King Anna's exile

Anna possibly took refuge in the area of western Shropshire, the kingdom of Merewalh of the Magonsaetan. His friendship with Merewalh's family may account for the attachment of land-revenues from sites in Shropshire to the foundation of Iken, which commenced in 654. It may also explain the early conversion of Merewalh to Christianity, at or before the time of the Northumbrian mission to Mercia. Anna returned to East Anglia in c 653. By then Bishop Thomas had died, and Berhtgisl Boniface came from Kent as his successor. Anna's daughter Wihtburga was probably born in his last years.

Battle of Bulcamp, c.653

In about 653, Penda had set his son Peada as ruler of the Middle Angles, located between north Oxfordshire, the river Trent, and the Fens. Peada became Christian through his marriage to Alhflaed, daughter of Oswiu of Northumbria, and a mission was sent from Northumbria to the Middle Angles. [Bede, "Ecclesiastical History", iii, 21.] Peada's father Penda did not convert, but permitted the teaching of Christianity. Soon afterwards the assault of 651 was repeated: Penda with his armies met Anna at Bulcamp, near Blythburgh in Suffolk, and in a set battle defeated the East Anglian army and slew many of them, including Anna and his son Jurmin.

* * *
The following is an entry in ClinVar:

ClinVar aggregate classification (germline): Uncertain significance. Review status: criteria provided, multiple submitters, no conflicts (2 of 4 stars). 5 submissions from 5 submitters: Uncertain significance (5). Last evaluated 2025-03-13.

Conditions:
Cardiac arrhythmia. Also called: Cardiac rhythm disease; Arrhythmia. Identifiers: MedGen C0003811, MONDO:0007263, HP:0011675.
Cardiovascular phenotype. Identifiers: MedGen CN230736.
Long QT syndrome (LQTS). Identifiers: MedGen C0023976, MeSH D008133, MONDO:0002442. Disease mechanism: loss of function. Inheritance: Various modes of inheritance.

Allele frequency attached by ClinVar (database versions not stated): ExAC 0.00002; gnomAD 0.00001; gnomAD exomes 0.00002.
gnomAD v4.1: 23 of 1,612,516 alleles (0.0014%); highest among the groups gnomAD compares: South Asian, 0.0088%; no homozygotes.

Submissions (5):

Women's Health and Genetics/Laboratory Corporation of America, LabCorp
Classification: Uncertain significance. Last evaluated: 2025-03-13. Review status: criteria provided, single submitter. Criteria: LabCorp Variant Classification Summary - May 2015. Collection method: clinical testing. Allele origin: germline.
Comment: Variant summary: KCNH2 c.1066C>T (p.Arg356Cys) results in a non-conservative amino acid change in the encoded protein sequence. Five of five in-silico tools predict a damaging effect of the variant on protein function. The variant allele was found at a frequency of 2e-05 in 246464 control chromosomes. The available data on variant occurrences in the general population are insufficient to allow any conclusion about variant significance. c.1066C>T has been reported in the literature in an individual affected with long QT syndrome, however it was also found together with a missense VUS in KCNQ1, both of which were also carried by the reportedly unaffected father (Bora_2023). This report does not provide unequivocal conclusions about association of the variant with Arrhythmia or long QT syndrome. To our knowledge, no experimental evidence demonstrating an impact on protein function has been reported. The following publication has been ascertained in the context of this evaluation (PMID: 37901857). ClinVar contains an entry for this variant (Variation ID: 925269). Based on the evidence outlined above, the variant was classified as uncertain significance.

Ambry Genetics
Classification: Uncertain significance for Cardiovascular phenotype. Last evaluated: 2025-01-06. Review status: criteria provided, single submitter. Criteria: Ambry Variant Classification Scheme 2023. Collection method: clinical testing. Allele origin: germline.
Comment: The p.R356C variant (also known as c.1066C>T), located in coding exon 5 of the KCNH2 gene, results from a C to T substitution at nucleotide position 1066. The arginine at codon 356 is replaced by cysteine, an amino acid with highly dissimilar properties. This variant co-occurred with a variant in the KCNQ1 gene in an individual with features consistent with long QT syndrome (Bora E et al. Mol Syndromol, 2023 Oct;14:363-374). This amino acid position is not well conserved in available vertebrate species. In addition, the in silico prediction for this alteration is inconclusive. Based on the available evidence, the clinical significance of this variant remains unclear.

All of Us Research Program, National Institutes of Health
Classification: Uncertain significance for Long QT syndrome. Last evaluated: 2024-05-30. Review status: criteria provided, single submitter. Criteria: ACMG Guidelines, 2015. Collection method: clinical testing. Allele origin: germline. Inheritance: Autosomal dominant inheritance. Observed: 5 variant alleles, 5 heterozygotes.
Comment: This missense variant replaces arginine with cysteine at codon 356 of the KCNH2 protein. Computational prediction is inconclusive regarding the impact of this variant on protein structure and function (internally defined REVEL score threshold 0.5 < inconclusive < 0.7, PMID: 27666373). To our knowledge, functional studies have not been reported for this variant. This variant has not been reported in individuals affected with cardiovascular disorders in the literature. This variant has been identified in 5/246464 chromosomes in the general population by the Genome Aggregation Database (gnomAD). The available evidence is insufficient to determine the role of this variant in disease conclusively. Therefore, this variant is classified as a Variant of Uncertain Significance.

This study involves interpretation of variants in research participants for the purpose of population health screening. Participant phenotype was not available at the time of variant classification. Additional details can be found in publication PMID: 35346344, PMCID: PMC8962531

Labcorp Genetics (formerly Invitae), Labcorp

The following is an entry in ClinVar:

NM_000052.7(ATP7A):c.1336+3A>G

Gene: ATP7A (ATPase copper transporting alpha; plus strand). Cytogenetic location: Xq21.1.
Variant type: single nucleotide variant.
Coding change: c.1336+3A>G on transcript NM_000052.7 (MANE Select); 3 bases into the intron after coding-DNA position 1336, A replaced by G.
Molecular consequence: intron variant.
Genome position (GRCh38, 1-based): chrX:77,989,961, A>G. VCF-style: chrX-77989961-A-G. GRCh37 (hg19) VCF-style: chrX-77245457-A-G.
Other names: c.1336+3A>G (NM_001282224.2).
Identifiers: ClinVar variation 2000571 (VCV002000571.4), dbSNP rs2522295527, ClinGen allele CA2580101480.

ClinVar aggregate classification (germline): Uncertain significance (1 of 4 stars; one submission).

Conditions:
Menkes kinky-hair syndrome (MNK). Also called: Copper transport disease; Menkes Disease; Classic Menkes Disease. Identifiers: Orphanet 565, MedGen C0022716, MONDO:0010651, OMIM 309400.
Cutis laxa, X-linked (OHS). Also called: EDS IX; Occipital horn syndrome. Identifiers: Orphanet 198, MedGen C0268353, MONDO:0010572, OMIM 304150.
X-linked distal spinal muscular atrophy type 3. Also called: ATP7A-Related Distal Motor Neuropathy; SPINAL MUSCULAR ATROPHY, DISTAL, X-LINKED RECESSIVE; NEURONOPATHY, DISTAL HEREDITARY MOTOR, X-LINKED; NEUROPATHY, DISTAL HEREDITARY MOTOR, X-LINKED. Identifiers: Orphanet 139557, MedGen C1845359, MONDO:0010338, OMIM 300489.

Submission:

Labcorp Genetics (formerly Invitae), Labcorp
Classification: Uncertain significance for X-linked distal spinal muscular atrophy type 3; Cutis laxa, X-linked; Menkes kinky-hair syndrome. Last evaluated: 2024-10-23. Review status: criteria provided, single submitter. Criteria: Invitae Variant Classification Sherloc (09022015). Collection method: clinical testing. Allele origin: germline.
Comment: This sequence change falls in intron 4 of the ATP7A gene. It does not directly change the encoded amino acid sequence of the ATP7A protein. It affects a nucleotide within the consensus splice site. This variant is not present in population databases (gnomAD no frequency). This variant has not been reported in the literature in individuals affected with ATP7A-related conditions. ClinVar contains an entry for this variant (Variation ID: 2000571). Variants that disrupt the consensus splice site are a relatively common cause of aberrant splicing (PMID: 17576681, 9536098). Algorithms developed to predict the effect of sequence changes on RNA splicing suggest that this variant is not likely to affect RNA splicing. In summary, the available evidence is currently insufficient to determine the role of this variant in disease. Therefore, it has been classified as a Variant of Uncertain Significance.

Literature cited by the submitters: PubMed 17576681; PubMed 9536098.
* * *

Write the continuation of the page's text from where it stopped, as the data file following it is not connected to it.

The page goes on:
Burial place

Blythburgh a mile from Bulcamp was afterwards believed to be the place of that name where the tomb of Anna and Jurmin was pointed out and venerated. The identification is likely, because Blythburgh occupies a defensible position near the fordable headwaters of the Blyth estuary flowing towards the sea at Southwold, comparable to Rendlesham as a typical site for a royal dwelling of that period. Part of an 8th century whalebone diptych used for liturgical purposes has been found near the site.

Saint Botolph began to build his monastery at Icanho (Iken, Suffolk) in the year that Anna was killed.

ee also

*Wuffing dynasty family tree


*Anglo-Saxon Chronicle.
*Bede, Historia Ecclesiastica Gentis Anglorum, Ed. B. Colgrave and R.A.B. Mynors (Oxford 1969), iii.7,8,18,19; iv, 19.
*E.O. Blake (ed.), 1962, Liber Eliensis (Camden 3s, 92).
*M.R. James, Suffolk and Norfolk (London 1930).
*S. Plunkett, Suffolk in Anglo-Saxon Times (Tempus 2005).
*L. Webster and J. Backhouse, The Making of England. Anglo-Saxon Art and Culture AD 600-900 (London 1991)
*S.E. West, N.Scarfe and R.J. Cramp, 1984, 'Iken, St Botolph, and the Coming of East Anglian Christianity', "Proc. Suffolk Inst of Archaeol" 16.
*D. Whitelock, 1972, 'The Pre-Viking Age Church in East Anglia,"'Anglo-Saxon England" I.
*B. Yorke, Kings and Kingdoms of Early Anglo-Saxon England (London 1990).